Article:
"a heavy fog" — a sign that his offering and remembrance of the Thunderbirds yielded concrete results, since the Thunderbirds are responsible for fog. For this role of Thunderbirds, consider the Thunderbird Clan name, Nižuxocgewį́ga, "Drizzling Fog Woman."

"part" — the text has "party".

"And he saw a canoe" — this had been x'ed out.

"child away from him" — this replaced an original "boy away from him," which had been x'ed out.

George Catlin  
Thunderbird of Big Green Lake  

"remembered" — this is the incident related above. It is recalled here because in retrospect the otherwise trivial incident has now proven to have been prophetic. We can now understand why the birds were sandpipers. These birds are very small, like the children taken captive; and they are wading birds that inhabit the shorelines, just like the children were when Black Otter was approached by Thunderbird. For another foreshadowing event involving his sister-in-law, see below.

"Waką́jaga" — the text has Waka 'djago, for Waka'djago, corrected to the form given. The name means "Thunderbird." The narration is confusing. What happened is that Black Otter had two captives, a girl and a boy. His sister-in-law's brother took the girl captive away from him, but when he saw that he had another captive, he tried to take him as well, but Black Otter was able to hold on to him. This is almost certainly the Waką́jaga ("Thunderbird") living in Dog Head's village at Big Green Lake with another man, three women, and three children. We learn that he is the brother-in-law (hišik’é) of Big Sand. This means that the woman who had married Big Sand was a member of Dog Head's village, inasmuch as her brother Thunderbird was from his village. Big Sand had a "joking relationship" with his brother-in-law just as Black Otter had one with Thunderbird's sister (= Big Sand's wife), who was his sister-in-law. People had a joking relationship with their mother's brother, and with brothers-in-law or sisters-in-law. This meant that their personal relationship was affectionate and humorous. Any joking insult (ražic) or practical joke (ružíc) was to be taken without offense.12 However, one could still commit a sin or offense in this system. This occurs in the story "Black as Sin." Once a young woman was taking some delicious food to her uncle but ate it herself on the way. When this was found out, she was greatly ashamed.13 So, is his sister-in-law taking a snipe to eat for herself just part of the leeway given to joking relatives, or is it an offense? Black Otter seems to think that his sister-in-law was not particularly out of line, and decides to apply this analogy to Thunderbird's taking one of his captives. After all, he had two of them, so what does it matter if he shares one with his joking relative's brother? Yet it is at the edge of this relationship, and can be disputed philosophically at length.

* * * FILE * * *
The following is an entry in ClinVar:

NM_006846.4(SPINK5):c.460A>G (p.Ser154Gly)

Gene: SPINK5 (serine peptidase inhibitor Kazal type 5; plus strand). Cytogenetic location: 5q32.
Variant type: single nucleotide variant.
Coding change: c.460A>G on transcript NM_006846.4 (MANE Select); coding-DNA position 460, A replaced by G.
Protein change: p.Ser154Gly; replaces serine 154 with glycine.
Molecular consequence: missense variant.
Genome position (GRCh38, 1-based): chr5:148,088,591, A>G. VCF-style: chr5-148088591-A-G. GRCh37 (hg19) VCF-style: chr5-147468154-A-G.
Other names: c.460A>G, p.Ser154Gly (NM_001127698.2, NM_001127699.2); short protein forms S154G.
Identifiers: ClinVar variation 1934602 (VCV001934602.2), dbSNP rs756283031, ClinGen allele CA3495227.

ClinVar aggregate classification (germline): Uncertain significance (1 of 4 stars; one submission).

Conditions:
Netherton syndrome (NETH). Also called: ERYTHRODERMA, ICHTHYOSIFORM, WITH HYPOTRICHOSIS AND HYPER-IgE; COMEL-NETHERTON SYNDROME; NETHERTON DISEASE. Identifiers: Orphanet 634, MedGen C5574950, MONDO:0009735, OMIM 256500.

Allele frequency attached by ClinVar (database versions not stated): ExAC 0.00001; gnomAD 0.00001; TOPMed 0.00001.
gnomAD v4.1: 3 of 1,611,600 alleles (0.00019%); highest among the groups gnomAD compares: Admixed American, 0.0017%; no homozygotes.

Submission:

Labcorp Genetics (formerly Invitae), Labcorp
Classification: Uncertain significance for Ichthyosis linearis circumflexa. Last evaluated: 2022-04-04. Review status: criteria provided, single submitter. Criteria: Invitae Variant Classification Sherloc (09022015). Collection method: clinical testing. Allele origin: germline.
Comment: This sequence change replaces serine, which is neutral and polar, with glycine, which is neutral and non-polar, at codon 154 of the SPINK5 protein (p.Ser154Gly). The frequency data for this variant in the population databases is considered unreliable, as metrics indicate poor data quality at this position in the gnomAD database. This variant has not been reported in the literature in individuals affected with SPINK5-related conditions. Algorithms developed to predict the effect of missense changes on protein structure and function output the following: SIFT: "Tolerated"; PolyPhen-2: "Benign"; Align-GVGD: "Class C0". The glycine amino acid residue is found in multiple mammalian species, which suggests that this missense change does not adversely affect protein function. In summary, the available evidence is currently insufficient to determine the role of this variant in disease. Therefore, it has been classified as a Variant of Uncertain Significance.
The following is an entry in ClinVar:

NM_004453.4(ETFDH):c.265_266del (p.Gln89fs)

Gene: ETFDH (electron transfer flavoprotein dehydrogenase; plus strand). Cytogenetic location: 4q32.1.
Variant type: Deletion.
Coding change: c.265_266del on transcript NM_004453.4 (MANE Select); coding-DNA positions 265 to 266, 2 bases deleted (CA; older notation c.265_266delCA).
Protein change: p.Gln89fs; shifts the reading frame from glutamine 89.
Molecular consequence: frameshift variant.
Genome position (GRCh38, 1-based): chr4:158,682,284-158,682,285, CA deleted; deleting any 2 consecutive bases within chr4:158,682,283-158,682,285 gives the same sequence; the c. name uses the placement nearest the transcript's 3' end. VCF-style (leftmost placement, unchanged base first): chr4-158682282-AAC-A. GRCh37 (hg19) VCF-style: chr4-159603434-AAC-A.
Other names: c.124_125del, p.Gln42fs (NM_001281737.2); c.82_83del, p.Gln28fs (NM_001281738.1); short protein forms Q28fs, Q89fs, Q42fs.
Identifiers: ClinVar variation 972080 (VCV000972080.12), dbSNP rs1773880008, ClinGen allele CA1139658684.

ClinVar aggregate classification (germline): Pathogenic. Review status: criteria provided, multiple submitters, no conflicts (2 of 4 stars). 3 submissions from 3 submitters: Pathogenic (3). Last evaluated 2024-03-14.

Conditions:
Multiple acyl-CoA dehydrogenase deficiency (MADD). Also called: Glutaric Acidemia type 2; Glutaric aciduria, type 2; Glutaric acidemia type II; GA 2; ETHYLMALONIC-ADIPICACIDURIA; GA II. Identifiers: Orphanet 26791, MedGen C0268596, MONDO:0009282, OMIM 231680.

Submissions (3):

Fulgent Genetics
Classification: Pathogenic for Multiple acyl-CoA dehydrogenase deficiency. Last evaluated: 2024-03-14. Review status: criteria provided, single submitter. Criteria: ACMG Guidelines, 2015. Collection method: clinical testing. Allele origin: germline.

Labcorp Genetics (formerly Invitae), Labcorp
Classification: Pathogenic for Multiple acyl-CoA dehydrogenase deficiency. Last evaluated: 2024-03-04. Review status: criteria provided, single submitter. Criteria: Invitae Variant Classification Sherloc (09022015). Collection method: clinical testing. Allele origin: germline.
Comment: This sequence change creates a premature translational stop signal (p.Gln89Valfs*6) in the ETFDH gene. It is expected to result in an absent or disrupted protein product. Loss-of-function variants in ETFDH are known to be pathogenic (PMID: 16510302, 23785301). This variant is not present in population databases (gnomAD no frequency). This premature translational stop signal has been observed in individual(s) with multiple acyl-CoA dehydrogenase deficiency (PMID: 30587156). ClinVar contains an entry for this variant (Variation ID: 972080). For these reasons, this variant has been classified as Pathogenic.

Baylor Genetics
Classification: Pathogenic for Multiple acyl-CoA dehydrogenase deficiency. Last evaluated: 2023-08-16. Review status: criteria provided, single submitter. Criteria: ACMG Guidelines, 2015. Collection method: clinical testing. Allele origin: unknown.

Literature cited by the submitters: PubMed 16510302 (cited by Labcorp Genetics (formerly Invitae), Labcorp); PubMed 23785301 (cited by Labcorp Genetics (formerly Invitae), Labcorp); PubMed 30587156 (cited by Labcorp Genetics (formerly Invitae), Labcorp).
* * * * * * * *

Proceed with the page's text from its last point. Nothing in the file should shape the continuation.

"waruǧáp (“Warbundle paint”)"waru a'p is for waruǧa'p. The word waruǧáp means "Warbundle"; the word for paint, wasé, is not present.

"rokike'" — this is missing its last syllable: rōkíkewé. This word means, "he painted himself."

"sister" — the underlining of "their" is in the text. It really doesn't make much sense. If Big Sand were to consider his wife to be his sister, then it would in effect dissolve his marriage, or transform into incest. We might think that "their" was underlined to express skepticism over its accuracy, or to suggest that the narrator misspoke; but this is made explicit further on. That Black Otter would change his sister-in-law into a sister to all the brothers would mean that she would be in his clan, that he could not at some future time, should his brother die, marry her. It would also mean that she no longer had a joking relationship with him, and that henceforth he was obliged to defend her and her honor. In victory ceremonies, she would also get to parade about with the symbols of his war honors, such as scalps, or more to the point, his bone and bead belt. This would also be an honor to Big Sand. It would also have the odd effect of making Thunderbird, the brother of Big Sand's wife, a clan brother. This would not be too easy to effect in a rigorous and thorough going way, inasmuch as Big Sand and Thunderbird have a joking relationship to one another.

"first honors" — the idea that the First War Honor belongs to the person who is first to bring a captive to the Warleader is contrary to what was recorded by Paul Radin:

The widely-known Plains custom of "counting coup" is also practiced among the Winnebago. The individual who strikes the dead body of the enemy first obtains the first honor, the one striking it second the second honor, the one striking it third the third honor, and the one who actually killed the enemy obtaining the fourth and least important honor.14

In a mêlée like the one described here, it may be impossible to say who touched a slain enemy first. The advantage of using a captive in this case is that satisfying the criterion is incontestable: the prisoner is presented to the Warleader and that is sufficient for the prize. In a different context, set piece battles, where two tribes face off with a shower of arrows, are remarkably like the Bronze Age battles described in the Iliad. There the great prize is the armor of the slain opponent. The honor goes to whomever reaches the body and carries off its armor, not to whomever it was who happened to have killed him. The reason for this is that the greatest danger attends the seizing of the slain body, since the opposing force is trying to retrieve it to prevent any dishonor being done to the corpse. This is a common feature to both Bronze Age Europe and pre-Columbian America. It seems likely that the Warleader who had a prize at hand also had the ability to set the criterion for the First War Honor recognized by receiving that prize. This, plus shifting contexts, would explain the discrepancies between the criteria for honors seen here and in Radin's work.